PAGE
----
You should run a Google CS First Coding Club for kids. It’s easier than you think. Here’s what I learned from running a club at Stoney Creek Public School.
First, listen to what my students had to say about the club:
What is Google CS First?
CS stands for Computer Science. Google CS First is a computer science club that is run through Google with everything you need. Google has created a portal that you and students will log into that keeps everything organized and holds all the content. There are 9 different themes like storytelling, animation, fashion and sports. Each club takes about 10 hours. Students will code using Scratch.
Here is a video to welcome you to Google CS First. Click on the image below:
How to get started?
Go to Google CS First and sign in or click on “Start a Club Now.” Click on the “Start a New Club” button and follow the prompts. It takes 5 minutes and you will:
- Pick a theme
- Create a schedule
- Order materials (US only) or print materials
- Bonus: Find a Guru which is someone who will help you during the sessions. I was lucky to get a parent from my community who is a developer for IBM.
Promote your club by putting up posters that are provided once you have picked your theme. Consider having an information meeting where you can show the slides below. Be sure to personalize and edit the slides before the meeting. Click on the image to see the Google Slides:
Tip: Be sure to think carefully about the schedule. Do not just put in random dates. This is because the activities are linked to the dates. When students login, they will get the activity assigned for that date. So if your first club meets on Monday, December 12th and if you correctly entered December 12th in the schedule then students will login and get the Day 1 activities. If you get these wrong, kids will be looking at the wrong activities.
What does a typical club meeting look like?
My club ran for 8 weeks on Tuesdays and Thursdays after school for 20 students in grades 4-8. We met from 3:30-4:45pm. Students came to the library and logged into a Chromebook or desktop computer with the Google CS First username and password provided by the club (these are generated automatically and can be reused if kids join another club). Once all the coders had arrived, here is what the day looked like:
- Showcase Selector: Two activities get randomly selected at the end of the last club meeting. We start each time with looking at two students’ Scratch projects.
- Self-Paced Learning: Students then work at their own pace watching videos and working in Scratch. The leader and guru (the adults running the club) circulate to help students.
- Wrap Up Video: We would end the club by collectively watching the Wrap Up video. Every day has a video that recaps the key computer science concepts and relates those concepts to the real world and real people’s jobs. We would watch these as a group, though you could have kids watch on their own too.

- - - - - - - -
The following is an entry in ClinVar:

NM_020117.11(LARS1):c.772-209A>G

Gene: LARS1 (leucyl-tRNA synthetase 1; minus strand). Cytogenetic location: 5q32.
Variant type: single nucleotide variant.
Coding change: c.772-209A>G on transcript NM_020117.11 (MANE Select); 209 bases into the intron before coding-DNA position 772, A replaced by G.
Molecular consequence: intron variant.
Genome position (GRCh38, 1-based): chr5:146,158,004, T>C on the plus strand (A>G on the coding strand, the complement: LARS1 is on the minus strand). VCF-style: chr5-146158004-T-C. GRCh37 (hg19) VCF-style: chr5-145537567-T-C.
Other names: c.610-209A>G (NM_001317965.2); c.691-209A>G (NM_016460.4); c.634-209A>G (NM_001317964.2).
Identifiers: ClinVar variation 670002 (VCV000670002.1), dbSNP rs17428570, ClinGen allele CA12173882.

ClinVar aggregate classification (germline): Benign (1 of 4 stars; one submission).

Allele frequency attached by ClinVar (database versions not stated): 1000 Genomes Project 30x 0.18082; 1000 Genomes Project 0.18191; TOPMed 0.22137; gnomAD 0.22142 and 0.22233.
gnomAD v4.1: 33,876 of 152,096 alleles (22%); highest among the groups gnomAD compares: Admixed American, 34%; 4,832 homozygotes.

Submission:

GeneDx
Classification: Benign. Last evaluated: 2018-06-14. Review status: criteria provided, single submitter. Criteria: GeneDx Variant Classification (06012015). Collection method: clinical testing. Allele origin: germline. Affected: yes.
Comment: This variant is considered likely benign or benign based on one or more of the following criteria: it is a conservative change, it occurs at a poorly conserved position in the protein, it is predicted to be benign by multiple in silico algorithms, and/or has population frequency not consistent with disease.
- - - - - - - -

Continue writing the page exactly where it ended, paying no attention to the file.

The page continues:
- Showcase Selector: The last task is to do the Showcase Selector to pick two projects to kick off the next club meeting.
3 Tips for Running a Successful Coding Club:
1) Manage Student Expectations
Many students came to club expectations that they would learn how to make an app or become hackers. One of my club members was on HackerTyper.com instead of working through the activities. It is important to set reasonable expectations so students aren’t disappointed that they aren’t taking over the Internet by the end of the first club meeting. Explain the goals and what computer science concepts will be taught up front.
2) Get a Guru or it’s all you!
Get a Guru! Having another adult there was so helpful. Having another adult with a background in computer science was tremendous. The students were able to get a lot more out of the club because Mr. Rozon was able to explain what they were doing and why it was important.
If you can’t get someone to help who has experience in coding, make sure to do all the activities ahead of time.
3) Emphasize Collaboration
One thing I did not like about the Google CS First Coding club was that it felt a lot like I was supervising some sort of call centre. I looked out over a library full of students all wearing headsets and plugged into computers. It was quiet and students largely worked alone. Next time, I want to emphasize more collaboration and team work. I want to force everyone to stop every 10 minutes and talk to the person next to them. I want to have more time to share more projects and get students to give each other feedback.
How to give feedback on Scratch projects?
Helping students improve their code can be tricky. They can make their projects more complex by using more sprites and fewer more powerful blocks, but even this advice doesn’t always work.
Check out Dr. Scratch. This is a website that analyzes projects. You enter in the URL associated with the Scratch project and paste it into Dr. Scratch. Dr. Scratch provides feedback on the program, like this: